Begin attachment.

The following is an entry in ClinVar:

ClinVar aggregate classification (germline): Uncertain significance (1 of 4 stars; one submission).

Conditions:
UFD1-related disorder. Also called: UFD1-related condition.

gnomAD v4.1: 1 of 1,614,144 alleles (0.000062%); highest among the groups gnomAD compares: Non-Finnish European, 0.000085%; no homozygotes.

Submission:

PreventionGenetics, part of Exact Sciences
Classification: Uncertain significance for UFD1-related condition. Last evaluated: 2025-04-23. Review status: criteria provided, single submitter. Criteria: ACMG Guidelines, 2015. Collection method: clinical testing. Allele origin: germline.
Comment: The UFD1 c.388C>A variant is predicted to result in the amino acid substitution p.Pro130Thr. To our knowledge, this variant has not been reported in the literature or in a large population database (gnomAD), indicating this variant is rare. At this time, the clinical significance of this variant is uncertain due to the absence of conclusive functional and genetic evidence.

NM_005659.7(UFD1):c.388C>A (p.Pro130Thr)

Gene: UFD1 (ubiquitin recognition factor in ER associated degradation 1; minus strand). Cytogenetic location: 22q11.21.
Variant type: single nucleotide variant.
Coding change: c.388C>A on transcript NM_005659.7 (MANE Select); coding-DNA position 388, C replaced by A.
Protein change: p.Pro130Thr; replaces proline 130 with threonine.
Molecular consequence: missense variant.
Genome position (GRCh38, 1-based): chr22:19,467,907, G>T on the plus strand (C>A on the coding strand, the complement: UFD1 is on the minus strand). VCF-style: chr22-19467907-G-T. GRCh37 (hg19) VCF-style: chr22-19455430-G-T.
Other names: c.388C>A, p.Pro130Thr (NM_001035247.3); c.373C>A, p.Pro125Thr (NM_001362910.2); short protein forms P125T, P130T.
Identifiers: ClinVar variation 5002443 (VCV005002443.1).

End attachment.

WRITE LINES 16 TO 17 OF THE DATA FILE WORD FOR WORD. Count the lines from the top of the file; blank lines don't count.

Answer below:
Genome position (GRCh38, 1-based): chr22:19,467,907, G>T on the plus strand (C>A on the coding strand, the complement: UFD1 is on the minus strand). VCF-style: chr22-19467907-G-T. GRCh37 (hg19) VCF-style: chr22-19455430-G-T.
Other names: c.388C>A, p.Pro130Thr (NM_001035247.3); c.373C>A, p.Pro125Thr (NM_001362910.2); short protein forms P125T, P130T.